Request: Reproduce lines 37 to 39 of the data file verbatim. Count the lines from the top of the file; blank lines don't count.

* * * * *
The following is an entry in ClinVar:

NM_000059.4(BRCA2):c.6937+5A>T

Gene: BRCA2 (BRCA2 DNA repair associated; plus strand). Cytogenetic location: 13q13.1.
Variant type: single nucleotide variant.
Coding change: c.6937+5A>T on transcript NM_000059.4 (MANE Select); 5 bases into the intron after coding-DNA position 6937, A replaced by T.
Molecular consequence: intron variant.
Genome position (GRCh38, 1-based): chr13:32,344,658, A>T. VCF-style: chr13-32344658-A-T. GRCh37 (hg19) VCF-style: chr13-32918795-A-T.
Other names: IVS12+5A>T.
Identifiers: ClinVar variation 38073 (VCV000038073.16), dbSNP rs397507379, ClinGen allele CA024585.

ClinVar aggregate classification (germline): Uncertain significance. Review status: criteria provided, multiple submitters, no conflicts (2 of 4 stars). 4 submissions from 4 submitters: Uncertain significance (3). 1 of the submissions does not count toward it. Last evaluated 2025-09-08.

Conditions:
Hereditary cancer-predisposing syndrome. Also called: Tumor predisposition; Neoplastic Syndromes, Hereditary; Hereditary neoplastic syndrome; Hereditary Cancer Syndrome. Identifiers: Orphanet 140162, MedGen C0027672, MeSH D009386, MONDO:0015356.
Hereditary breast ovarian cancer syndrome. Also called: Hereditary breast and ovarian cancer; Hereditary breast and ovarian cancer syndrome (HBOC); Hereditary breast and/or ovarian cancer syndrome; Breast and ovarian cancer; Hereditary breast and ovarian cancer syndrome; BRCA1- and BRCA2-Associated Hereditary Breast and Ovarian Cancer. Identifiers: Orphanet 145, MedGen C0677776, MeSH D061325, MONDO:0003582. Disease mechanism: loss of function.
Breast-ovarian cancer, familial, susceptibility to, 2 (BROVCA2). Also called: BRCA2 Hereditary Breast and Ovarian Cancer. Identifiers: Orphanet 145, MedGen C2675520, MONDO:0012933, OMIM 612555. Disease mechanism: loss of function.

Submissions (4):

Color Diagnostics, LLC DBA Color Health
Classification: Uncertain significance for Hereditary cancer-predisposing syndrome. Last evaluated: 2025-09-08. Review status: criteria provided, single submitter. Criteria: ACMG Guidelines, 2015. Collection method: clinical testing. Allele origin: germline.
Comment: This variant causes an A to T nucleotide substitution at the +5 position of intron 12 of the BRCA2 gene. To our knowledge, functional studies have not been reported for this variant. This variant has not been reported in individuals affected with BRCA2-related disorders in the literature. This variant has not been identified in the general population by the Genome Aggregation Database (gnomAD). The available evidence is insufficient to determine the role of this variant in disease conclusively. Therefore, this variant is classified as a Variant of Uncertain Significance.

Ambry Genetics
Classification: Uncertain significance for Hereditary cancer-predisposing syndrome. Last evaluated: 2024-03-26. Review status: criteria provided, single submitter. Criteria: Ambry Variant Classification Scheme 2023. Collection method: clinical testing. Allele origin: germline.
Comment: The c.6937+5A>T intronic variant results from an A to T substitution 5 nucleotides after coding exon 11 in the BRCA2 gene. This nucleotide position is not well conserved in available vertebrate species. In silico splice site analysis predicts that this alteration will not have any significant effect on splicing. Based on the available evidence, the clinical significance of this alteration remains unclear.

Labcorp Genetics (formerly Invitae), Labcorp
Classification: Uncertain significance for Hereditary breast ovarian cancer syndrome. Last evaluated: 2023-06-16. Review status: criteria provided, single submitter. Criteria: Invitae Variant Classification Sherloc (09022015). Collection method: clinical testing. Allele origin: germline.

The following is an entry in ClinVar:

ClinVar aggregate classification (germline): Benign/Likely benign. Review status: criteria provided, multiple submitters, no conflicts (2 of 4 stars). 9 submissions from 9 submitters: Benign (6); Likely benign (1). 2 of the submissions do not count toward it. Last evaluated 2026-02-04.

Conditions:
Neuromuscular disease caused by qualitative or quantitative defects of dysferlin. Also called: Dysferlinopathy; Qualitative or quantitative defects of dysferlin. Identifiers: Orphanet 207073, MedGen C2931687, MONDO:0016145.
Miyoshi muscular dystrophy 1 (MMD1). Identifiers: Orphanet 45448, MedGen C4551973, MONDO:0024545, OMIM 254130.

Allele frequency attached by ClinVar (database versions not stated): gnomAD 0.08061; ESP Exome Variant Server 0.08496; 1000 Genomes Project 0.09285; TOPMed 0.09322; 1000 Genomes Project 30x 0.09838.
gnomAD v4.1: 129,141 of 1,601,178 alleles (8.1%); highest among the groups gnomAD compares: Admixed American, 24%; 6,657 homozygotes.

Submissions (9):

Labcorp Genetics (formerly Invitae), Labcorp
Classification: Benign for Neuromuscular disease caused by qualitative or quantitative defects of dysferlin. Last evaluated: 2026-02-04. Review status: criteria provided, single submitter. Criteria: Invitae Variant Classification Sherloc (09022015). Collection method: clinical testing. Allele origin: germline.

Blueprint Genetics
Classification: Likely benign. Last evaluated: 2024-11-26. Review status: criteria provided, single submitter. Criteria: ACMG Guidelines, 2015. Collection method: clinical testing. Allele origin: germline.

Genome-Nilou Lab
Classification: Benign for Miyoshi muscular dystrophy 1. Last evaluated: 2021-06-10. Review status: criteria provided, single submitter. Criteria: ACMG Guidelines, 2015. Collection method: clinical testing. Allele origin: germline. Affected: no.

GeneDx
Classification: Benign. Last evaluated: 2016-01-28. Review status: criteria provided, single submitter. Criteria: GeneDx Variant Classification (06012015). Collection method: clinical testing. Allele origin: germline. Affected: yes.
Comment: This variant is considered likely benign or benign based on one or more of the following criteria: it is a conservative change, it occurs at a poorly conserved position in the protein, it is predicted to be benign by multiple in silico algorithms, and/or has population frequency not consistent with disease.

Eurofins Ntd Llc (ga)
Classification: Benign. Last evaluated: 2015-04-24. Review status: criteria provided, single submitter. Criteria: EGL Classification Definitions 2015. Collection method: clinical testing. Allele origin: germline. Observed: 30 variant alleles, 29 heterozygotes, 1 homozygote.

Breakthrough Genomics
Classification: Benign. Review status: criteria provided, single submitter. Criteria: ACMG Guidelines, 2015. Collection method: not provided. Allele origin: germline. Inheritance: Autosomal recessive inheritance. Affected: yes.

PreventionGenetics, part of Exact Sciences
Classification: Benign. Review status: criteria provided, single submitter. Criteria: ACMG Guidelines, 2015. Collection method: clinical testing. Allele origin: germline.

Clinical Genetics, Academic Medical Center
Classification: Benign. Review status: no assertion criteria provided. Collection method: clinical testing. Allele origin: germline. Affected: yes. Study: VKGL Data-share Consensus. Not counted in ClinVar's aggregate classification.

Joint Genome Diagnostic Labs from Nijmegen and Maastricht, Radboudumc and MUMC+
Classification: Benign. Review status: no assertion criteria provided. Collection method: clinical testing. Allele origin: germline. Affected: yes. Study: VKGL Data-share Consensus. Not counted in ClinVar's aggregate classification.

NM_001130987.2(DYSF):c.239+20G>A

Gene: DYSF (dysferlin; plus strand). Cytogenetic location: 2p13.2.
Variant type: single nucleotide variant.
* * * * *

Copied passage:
Classification: Benign for Miyoshi muscular dystrophy 1. Last evaluated: 2021-06-10. Review status: criteria provided, single submitter. Criteria: ACMG Guidelines, 2015. Collection method: clinical testing. Allele origin: germline. Affected: no.

GeneDx
Classification: Benign. Last evaluated: 2016-01-28. Review status: criteria provided, single submitter. Criteria: GeneDx Variant Classification (06012015). Collection method: clinical testing. Allele origin: germline. Affected: yes.